Not all these parameters are appropriate for all file types - or can be done by all exporters - so they must be regarded as hints.

 

   
1
 
Quality    
     

This determines the quality of an image when performing a lossy compression (e.g. for JPEG or SWF). You can provide a numeric value between 0.0 and 100.0 or one of the following predefined values:

  • "lossless" equivalent 100.0
  • "max" equivalent 99.9
  • "high" equivalent 75.0
  • "normal" equivalent 50.0
  • "low" equivalent 25.0
  • "min" equivalent 0.0

If no quality is provided the parameter defaults to Normal quality.

The following code exports three image files at different qualities.

[VBScript]
mycanvas.SaveAs Server.MapPath("hires.jpg"), "Quality=high"
mycanvas.SaveAs Server.MapPath("lores.jpg"), "Quality=low"
mycanvas.SaveAs Server.MapPath("medres.jpg"), "Quality=50.0"


   
2
 
Depth    
     

Some images can be exported in a color depth different from that of the Canvas. This parameter allows you to override the default color depth - that of the Canvas.

Unlike the canvas depth this value can accept any number or "thousands" or "millions". So for file formats such as GIF you can define a precise number of colors that are required.

Note: The depth is a hint rather than a command. Depending on the way that color reduction is performed it may result in a different number of colors in the final image. See the palette parameter for details.

Note: Due to the way that run-length GIF encoding works, reducing the depth of GIF images does not decrease their file size.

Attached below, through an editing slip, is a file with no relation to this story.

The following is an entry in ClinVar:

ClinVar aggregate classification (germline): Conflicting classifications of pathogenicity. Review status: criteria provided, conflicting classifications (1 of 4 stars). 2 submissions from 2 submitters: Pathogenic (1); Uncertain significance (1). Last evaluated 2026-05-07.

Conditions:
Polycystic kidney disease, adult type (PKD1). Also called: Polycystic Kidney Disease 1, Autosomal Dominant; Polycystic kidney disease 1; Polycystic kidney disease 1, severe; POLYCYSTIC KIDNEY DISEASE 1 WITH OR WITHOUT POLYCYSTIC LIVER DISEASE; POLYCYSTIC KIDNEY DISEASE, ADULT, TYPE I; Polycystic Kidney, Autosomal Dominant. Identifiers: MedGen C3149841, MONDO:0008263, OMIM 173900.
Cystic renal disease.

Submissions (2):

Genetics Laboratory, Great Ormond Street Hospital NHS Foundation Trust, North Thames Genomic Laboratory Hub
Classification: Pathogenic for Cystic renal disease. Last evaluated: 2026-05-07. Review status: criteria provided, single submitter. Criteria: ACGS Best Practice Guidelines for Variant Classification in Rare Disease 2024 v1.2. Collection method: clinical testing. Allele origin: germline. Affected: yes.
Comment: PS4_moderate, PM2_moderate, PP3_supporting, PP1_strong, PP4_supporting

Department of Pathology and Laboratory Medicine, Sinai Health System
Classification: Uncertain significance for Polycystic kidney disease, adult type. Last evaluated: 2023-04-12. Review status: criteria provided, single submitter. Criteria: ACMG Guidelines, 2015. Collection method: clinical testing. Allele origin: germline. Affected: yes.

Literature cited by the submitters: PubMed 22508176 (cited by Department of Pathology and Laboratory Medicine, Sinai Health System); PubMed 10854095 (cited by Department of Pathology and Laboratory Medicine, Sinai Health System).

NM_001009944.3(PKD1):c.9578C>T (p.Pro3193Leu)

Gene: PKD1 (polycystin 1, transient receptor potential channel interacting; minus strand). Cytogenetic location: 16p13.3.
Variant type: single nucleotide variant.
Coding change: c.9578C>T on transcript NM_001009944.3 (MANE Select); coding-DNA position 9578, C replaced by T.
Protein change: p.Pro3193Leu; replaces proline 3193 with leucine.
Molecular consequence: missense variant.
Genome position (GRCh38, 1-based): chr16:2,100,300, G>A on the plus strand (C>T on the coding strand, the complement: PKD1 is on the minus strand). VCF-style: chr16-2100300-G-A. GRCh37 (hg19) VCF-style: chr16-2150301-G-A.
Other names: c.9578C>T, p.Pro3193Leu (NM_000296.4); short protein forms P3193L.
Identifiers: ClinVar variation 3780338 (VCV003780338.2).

3
 
Palette    
     

When images are exported at a different color depth there are different ways of choosing the colors that should be used for the image. We provide the following options for the palette parameter.

  • "Adaptive" - the default
  • "WebSafe"
  • "Windows"
  • "Macintosh"
  • "Uniform"
  • "Grayscale"
  • "Black&White"
  • "Exact"

The Adaptive palette may use fewer than the number of colors specified if there are a limited number of colors in the image. ImageGlue uses an optimised Octree algorithm for fast, high quality color reduction.

The WebSafe, Windows and Macintosh palettes all have a fixed numbers of colors. The depth parameter is ignored if you choose one of these options.

The Uniform palette specifies a set of colors uniformly distributed throughout color space. This palette only exists for 8, 27, 64, 125 and 216 colors and so the number you specify in the depth parameter may be reduced to accomodate this.

The Grayscale palette will use exactly the number of gray values specified in the depth - minimum two.

Black and White is always two colors - black and white.

The Exact palette is a kind of Adaptive palette optimized to ensure an exact color match wherever possible.

You can append colors to Exact or Adaptive palettes separated by colons or semicolons. These colors are fixed colors which will always be added to the palette. For example the following code would use a 32 color exact palette ensuring the colors black, white, red and green were present.